6. Nick, thanks for your excellent article shedding well needed light (as usual!) on subjects that many of us take for granted.

    Adding to LinkedIn’s confused goals (identity crisis?), I was rather disappointed when they came up with their “endorsing” option. At first I thought it was a brilliant idea, until I realised that it’s so easy to endorse anything on anyone, in the reasonable hope that they themselves will reciprocate and endorse me in turn!
    Obviously, there’s virtually no value in this option. I now view it as a gimmick.

    At the end of the day, LinkedIn is still missing out on a vital function for any social networking site: helping the users create/improve relationships.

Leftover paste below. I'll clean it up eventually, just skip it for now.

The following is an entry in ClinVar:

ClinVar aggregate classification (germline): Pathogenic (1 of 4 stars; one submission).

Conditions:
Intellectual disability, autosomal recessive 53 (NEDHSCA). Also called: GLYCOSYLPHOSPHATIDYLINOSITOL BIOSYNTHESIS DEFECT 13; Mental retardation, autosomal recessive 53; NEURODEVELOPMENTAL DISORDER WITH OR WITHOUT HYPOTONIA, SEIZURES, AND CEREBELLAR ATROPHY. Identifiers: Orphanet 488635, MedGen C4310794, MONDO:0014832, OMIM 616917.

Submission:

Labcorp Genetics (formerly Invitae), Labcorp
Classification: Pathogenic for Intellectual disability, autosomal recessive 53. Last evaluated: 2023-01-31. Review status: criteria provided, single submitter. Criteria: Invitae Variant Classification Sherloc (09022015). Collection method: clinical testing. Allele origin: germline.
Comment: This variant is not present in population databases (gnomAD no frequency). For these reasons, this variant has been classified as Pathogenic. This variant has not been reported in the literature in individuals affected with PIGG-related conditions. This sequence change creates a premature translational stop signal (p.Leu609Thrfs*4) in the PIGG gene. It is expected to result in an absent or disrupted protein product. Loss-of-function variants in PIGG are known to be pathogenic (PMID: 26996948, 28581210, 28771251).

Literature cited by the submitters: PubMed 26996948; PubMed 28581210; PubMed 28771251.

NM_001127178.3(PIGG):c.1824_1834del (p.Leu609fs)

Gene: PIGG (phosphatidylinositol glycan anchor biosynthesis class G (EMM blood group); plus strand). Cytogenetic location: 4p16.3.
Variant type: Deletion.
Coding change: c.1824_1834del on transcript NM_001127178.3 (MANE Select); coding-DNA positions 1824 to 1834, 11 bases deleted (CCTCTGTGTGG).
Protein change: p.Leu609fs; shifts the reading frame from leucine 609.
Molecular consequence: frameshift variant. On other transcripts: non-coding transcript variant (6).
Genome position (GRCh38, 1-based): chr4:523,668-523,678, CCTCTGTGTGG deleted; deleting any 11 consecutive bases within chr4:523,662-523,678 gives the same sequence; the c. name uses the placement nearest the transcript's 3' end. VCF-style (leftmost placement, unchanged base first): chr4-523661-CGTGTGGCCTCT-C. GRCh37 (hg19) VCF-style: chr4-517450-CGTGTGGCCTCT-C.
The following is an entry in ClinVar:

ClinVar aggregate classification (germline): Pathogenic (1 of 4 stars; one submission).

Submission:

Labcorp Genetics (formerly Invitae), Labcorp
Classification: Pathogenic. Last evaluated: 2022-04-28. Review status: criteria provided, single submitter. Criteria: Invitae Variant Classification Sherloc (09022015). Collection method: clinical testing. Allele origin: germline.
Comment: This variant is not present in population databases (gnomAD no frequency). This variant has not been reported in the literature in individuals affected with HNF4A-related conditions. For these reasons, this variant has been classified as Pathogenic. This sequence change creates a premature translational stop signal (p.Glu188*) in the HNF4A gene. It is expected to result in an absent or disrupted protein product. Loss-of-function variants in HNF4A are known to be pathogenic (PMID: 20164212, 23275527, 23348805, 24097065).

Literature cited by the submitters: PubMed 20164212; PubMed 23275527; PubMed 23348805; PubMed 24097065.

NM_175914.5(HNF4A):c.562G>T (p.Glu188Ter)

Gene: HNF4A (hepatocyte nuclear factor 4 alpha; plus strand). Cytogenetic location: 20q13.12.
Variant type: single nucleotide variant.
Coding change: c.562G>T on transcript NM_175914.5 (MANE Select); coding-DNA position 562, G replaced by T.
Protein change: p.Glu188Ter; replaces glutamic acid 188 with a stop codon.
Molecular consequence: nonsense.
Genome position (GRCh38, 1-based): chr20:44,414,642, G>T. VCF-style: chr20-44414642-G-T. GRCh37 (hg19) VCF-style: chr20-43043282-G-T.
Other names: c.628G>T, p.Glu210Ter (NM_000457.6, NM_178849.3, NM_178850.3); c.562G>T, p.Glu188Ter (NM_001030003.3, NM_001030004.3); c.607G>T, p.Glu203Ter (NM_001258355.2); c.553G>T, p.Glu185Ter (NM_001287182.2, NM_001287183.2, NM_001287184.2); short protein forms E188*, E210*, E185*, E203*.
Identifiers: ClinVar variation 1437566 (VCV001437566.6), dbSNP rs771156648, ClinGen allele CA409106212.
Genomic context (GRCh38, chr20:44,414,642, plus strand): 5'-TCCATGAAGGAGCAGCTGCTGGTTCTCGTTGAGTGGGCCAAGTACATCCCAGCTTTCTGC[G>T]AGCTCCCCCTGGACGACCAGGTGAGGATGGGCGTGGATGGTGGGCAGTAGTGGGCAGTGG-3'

In this respect, Elisa has pointed the way with her “lounge” concept. I recently decided to use a similar approach to apply content marketing inside LinkedIn for “specific needs” i.e. one clear goal in each group. Actually, I think I’ll incorporate the word “lounge” in the title for each group, it lends a more personal and “homey” sense. Thanks for that, Elisa.

    BTW, it’s easy to create a group in LinkedIn, just click on:
    Groups > Create a Group!!! (I’ve missed easier ones than that!)

  7. One of the major problems with LinkedIn is that it is doing nothing to battle this perception. They are letting their brand go that way, and if that’s the way they are going, I think they will be a commodity when they could have owned the “professional networking” space.